If an employee works for a company for more than three months, he/she is entitled to notice before his/her employment can be terminated. The notice period depends on the period of employment. The maximum notice required under the Employment Standards Act, 2000 is 8 weeks. If the employer is unable to or unwilling to give required notice, it can pay in lieu of notice. What this means is, the employer cannot simply tell the employee not to come to work next day if that employee has been working for more than three months. The Act does permit the employer to hire and fire an employee for any reason as long as a proper notice or pay in lieu of notice is given.
If the employee quits, he/she is not entitled to notice or pay in lieu of notice. However, if the employee is forced to quit because the employer has changed the conditions of employment whether in terms of pay or working environment, he/she is considered to be constructively dismissed as long as the changes made in conditions of employment are significant and implemented without proper notice.
Under the Act, there is no such thing as wrongful dismissal, the employer can at its will terminate the employment of an employee as long as it gives proper notice or pay in lieu of notice.
The employer can also lay off an employee for 13 weeks in a consecutive 20 weeks without having to pay anything. However, if the employee is not recalled within 13 weeks, he/she is considered terminated and the notice or pay in lieu of notice applies. The employer can also recall an employee within 13 weeks and then lay off again. The cycle of 13 weeks within 20 weeks would start again. The employer need not tell the employee when he/she would be recalled at the start of lay off.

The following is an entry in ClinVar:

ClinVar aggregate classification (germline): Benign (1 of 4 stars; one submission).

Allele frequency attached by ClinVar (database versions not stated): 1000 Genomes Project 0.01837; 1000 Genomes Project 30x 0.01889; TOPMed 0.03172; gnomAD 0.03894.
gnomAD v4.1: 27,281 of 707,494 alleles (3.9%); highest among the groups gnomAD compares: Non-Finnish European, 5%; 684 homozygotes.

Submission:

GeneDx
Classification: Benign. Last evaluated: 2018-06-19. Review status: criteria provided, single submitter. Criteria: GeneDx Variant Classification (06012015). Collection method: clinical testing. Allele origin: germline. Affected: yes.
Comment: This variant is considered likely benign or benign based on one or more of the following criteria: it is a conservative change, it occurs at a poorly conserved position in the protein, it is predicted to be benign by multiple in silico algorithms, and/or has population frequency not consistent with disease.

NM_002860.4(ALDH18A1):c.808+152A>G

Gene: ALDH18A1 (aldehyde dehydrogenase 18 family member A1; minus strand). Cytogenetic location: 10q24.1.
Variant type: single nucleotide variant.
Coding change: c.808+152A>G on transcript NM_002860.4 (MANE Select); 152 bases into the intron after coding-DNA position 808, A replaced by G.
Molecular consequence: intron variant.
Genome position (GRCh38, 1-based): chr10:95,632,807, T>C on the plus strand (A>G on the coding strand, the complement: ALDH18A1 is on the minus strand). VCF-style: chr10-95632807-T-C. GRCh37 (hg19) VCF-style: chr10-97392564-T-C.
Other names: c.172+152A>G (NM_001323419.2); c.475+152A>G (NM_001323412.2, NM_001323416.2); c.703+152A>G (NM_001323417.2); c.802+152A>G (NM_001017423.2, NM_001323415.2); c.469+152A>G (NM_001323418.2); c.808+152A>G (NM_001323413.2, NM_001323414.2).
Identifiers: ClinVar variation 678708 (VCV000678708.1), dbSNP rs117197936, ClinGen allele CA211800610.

There are some exceptions to this entitlement. One such exception relates to the employee being guilty of wilful misconduct, disobedience or wilful neglect of duty. Although, wilful does not appear with disobedience, it is implied that disobedience is wilful. The key word is wilful. What it means is that the employee knowingly and deliberately did something wrong that had serious consequences. Many employers invoke this exception to deny employees their entitlement to termination pay. However, the onus of proof lies with the employer that it was a wilful act that led to termination of employment of an employee. The employer is required to support its claim with evidence. There are other exceptions as well that would apply to disentitlement of notice or pay in lieu of notice.
If an employee has worked for the company for five years and more and the company payroll is more than $2.5 million, the employee is also entitled to severance pay in addition to termination pay if the employee’s employment is terminated. The severance pay amounts to one week for each year of service with a maximum of 26 weeks. Like termination pay, some exceptions apply.
This article is provided by Rajinder K. Batra, who is a retired Employment Standards Officer with the Ministry of Labour with 15 years experience in these matters.
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